Armstrong responds to end of federal investigation into doping allegations
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Friday, February 3, 2012

Armstrong responds to end of federal investigation into doping allegations

by Shane Stokes at 7:38 PM EST   comments
Categories: Pro Cycling, Doping
“It is the right decision and I commend them for reaching it”

Lance ArmstrongResponding to today’s news that the US federal investigation into the United States Postal Service team had been dropped, its former chief rider Lance Armstrong has welcomed the decision.

“I am gratified to learn that the US Attorney's Office is closing its investigation,” he said in a brief statement. “It is the right decision and I commend them for reaching it. I look forward to continuing my life as a father, a competitor, and an advocate in the fight against cancer without this distraction.”

Armstrong and the team had been investigated for over a year and a half by federal officials. United States Attorney Andre Birotte Jr. issued a statement on Friday stating that his office had closed the investigation into what it termed, ‘allegations of federal criminal conduct by members and associates of a professional bicycle racing team owned in part by Lance Armstrong.’

US Anti-Doping Agency CEO Travis T. Tygart however stated that the matter wasn’t yet over. “Unlike the U.S. Attorney, USADA’s job is to protect clean sport rather than enforce specific criminal laws,” he indicated in a statement.

“Our investigation into doping in the sport of cycling is continuing and we look forward to obtaining the information developed during the federal investigation.”

Armstrong has consistently denied using banned substances. He and said that the former team-mates who made claims against him were not telling the truth.

Evolution of long, complicated case:

The investigation began two years ago when the Rock Racing team was put under the microscope by federal agents, including Jeff Novitzky. He had previously been part of exposing the Balco affair and began digging deeply. On May 20th 2010 Armstrong’s former USPS team-mate Floyd Landis dramatically confessed to doping, almost four years after being disqualified from his victorious result in the Tour de France for using testosterone, and implicated both Armstrong and the team.

In June 2010 the World Anti-Doping Agency's director general David Howman said that he believed the investigation would yield results, but warned it would take time. “I think we are very optimistic that this inquiry will be a fruitful one,” he told the New York Times then. “But this is going to take some time because we’re not really talking about a simple antidoping case here. Remember the BALCO case, how long that took? Well, we could be still talking about this one in 2016.”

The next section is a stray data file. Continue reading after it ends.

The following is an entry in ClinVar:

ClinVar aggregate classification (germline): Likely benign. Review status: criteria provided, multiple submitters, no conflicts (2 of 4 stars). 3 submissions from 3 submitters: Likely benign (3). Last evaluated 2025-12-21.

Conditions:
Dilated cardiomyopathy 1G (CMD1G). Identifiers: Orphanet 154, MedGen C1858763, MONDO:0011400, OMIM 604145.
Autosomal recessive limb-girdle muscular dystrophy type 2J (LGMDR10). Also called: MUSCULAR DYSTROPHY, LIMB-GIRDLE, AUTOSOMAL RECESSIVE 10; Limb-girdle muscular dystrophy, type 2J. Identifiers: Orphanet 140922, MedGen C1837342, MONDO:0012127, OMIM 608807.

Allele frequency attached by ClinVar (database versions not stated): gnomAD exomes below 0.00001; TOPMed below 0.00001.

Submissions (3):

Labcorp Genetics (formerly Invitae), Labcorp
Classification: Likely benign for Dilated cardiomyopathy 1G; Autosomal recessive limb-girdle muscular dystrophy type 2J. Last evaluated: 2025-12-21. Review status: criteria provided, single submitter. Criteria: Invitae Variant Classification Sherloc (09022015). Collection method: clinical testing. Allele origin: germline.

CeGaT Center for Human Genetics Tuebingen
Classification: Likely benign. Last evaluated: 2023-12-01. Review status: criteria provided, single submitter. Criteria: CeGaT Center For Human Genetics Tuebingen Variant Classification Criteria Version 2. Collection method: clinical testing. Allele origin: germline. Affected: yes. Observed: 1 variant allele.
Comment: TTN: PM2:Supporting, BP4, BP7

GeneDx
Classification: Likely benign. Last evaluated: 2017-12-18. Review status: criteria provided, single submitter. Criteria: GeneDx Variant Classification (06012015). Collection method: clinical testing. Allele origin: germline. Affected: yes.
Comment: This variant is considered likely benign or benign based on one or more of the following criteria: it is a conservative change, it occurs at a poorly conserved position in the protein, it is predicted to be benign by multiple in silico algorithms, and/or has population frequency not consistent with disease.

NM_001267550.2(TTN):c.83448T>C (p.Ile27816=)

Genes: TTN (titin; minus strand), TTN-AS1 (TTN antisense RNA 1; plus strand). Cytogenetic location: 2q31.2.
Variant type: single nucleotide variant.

After that more agencies become involved, including the Federal Bureau of Investigation , the U.S. Postal Service’s Office of Inspector General, plus both the civil and criminal divisions of the Department of Justice.

Several investigators travelled to Europe in the course of that investigation, meeting with anti-doping officials and police representatives from Italy, France and Belgium.

In February it was confirmed by AFLD president Bruno Genevois that the agency was starting the process of handing over Lance Armstrong’s 1999 Tour de France samples, which l’Equipe reported in 2005 had shown traces of EPO.

Two months later, Italian law enforcement officials investigating the activities of the controversial doctor Michelle Ferrari said that Armstrong had repeatedly visited the Italian, despite formally severing ties with him in 2004. He said that the Texan met Ferrari ‘frequently,’ most often in St. Moritz in Switzerland, but also in Monaco.

Ferrari had previously been convicted of sporting fraud and abusing his medical license to write prescriptions, having his medical licence was suspended for a year. He was able to overturn this ruling on appeal as the statute of limitations had expired on evidence presented in the original case, but remains banned for life by the Italian Cycling Federation.

Armstrong’s spokesman Mark Fabiani confirmed that the rider and the doctor had met, but claimed that they were personal visits only.

Then in May 2011, another former USPS rider came forward. Like Landis, Tyler Hamilton also admitted to using banned products and also said that both Armstrong and the team were involved. Weeks later, he was involved in an alleged altercation with Armstrong in a restaurant in Aspen, and claimed afterwards that an attempt was made to intimidate him.

In July a complaint was lodged to the US district court in Los Angeles by Armstrong’s lawyers, who listed more than a dozen articles in media outlets over a fourteen month period as being proof of what they claimed were leaks from the investigators.

They said that a judge should order the government to explain why it should not be held in contempt, and said that one option would be to demand journalists reveal their sources.

In August, the U.S. Attorney's Office spokesman Thom Mrozek stated that it had filed its reply under seal to those claims, and would not comment publicly.

After that point news about the case became more scarce. Despite that, there was a lot of surprise expressed at today’s news, with no previous indications being given that the federal case was nearing a conclusion.


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